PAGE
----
OR WAIT 15 SECS
Could oral absorption-enhancing technologies change the shape of protein delivery?
The oral delivery of biopharmaceuticals is highly desirable because it would provide ease of administration and improve patient compliance. But oral administration remains an elusive goal in biopharmaceutical drug delivery. To date, major obstacles have included problems of bioavailability caused by low absorption, poor cellular permeability, and protein instability and degradation. Several specialty pharmaceutical and other companies are applying various absorption-enhancing technologies to address the problem with some success. Nevertheless, challenges remain, including limitations on the size of the macromolecules that can be delivered.
Formulation concerns. Achieving sufficient absorption of proteins is the most crucial challenge in formulation development, according to Wei-Guo Dai, a research fellow in drug delivery and device development at Johnson & Johnson Pharmaceutical R&D. Delivering an adequate amount of protein into circulation by oral delivery is difficult because enzymes in the body degrade the protein, the gastrointestinal membrane is poorly permeable, and large molecules cannot easily enter into the bloodstream intact. Past efforts involving particulate delivery systems (e.g., nanoparticles or liposomes, multifunctional polymers, and enzyme inhibitors) have achieved low rates of absorption that were not adequate to achieve therapeutic efficacy, says Dai.
ILLUSTRATION: MELISSA MCEVOY. IMAGES: JEAN-PAUL NACIVET/GETTY IMAGES; TOM NULENS
Permeation enhancers are one strategy to improve oral absorption. These agents include surfactants, fatty acids, and bile salts. They can be added to the formulation as excipients, or incorporated into the delivery systems using proprietary technologies. Permeation enhancers function by disrupting the intestine's epithelial membrane or by loosening the tight junctions (i.e., intracellular barriers) between epithelial cells.
In certain cases, permeation enhancers have enabled formulators to achieve 10% bioavailability in preclinical research studies. But the amount of permeation enhancers required in these studies raises concerns about toxicity. Various types of permeation enhancers entail various levels of risk, but even agents that are generally recognized as safe, such as ethanol and fatty acids, could pose toxicity problems because of the dosage amount and frequency. Formulators thus must conduct comprehensive toxicity studies, says Dai.
Another strategy to compensate for low bioavailability is to increase the dose of protein in a tablet. For example, if a tablet contained hundreds of milligrams of insulin—far more than is administered in an injection—and if 1–5% of it were absorbed into the bloodstream, it could be enough to achieve the desired therapeutic effect. But this approach has limitations. "You may be able to jack up the dose, but your absorption window may be so small that you just don't have enough time for the drug to be absorbed," says Carlos N. Velez, managing partner of LacertaBio, a biotechnology business-development consulting firm.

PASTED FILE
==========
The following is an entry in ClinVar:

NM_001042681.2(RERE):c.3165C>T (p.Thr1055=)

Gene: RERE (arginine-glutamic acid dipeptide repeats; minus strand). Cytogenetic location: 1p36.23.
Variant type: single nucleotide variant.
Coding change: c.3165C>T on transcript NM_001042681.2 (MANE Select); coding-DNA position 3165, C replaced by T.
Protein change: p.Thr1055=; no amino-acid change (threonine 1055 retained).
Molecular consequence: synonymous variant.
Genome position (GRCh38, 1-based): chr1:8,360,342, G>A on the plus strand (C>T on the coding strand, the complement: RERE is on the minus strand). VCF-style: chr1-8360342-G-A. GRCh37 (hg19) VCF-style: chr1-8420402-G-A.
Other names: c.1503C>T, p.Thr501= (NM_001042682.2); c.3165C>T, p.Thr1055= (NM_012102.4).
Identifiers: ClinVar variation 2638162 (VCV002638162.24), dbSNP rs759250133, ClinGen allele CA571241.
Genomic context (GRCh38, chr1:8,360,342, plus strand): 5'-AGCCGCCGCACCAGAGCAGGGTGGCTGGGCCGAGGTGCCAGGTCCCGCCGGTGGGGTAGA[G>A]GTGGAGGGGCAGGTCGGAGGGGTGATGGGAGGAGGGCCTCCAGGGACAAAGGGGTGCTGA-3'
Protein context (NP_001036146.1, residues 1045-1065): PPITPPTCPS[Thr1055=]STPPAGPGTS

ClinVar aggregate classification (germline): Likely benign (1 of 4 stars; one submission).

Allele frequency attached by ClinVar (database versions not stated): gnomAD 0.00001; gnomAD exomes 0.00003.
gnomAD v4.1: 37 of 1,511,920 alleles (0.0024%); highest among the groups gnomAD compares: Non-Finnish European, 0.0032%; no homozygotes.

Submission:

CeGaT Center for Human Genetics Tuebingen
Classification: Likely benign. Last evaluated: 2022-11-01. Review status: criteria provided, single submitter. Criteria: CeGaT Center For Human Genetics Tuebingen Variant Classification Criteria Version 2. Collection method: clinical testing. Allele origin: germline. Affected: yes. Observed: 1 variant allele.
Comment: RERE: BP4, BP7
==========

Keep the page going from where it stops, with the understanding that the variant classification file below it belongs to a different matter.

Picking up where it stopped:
Aside from absorption issues, increasing the level of protein in an oral formulation may not be cost-effective in the absence of a superior clinical benefit. "My guess is there just aren't enough suppliers for some of these proteins to bring the cost down to the point where you've got a $5-per-day dose," says Velez. He cites one company that has an oral formulation of a modestly sized peptide, but cannot buy the active ingredient at a low price. "It'll be an enormous dollar-per-day dose, and that program is probably not going to get very far because of a supply-cost issue," says Velez.
Manufacturing obstacles. In addition to formulation challenges, manufacturing a protein-based tablet would entail many production difficulties. "The way that tablets and capsules are made today is not at all conducive to making a protein product," says Mike Pikal, Pfizer distinguished chair in pharmaceutical technology and professor of pharmaceutics at the University of Connecticut.
Unigene’s tablet formulations use an enteric coat, protease inhibitors, and absorption enhancers to deliver peptides and proteins orally. (IMAGE IS COURTESY OF UNIGENE LABORATORIES)
One major problem is that proteins must be incorporated into a matrix, typically a disaccharide. Most tablet-production facilities run at a controlled humidity of 40%, but because the disaccharide matrix is extremely hygroscopic, the formulation becomes a paste under those conditions, "and it's a mess," says Pikal. Operating a plant at 2% humidity would avoid this problem, but this solution could be impractical because the technology would be extremely expensive for a tablet manufacturing facility.
Another strategy might be to enclose much of the production line with barrier technology to keep oxygen and moisture out until the tablets are packaged. "Using the best of the techniques that are available, you can probably do that, but it's a significant engineering challenge," says Pikal. "While barrier systems are becoming common in parenteral operations, as far as I know, such systems are not available for tablet operations," he adds. It's also conceivable that a manufacturer would have to make major changes to the air-handling and humidity-control systems for its plant.
In addition, amorphous disaccharide matrices that contain proteins are not particularly compressible, so formulators would have to add ingredients (e.g., diluents or disintegrants) to achieve a mixture that could be made into a tablet more readily. Also, it seems unlikely that a protein formulation could be wet granulated, so processing methodology would be limited, says Pikal. The amount of excipients required likely would limit the amount of protein that the tablet could contain. As a result, the amount of protein in the tablet "is going to have to be awfully small," according to Pikal, and manufacturers might be limited to working only with potent proteins for their tablet.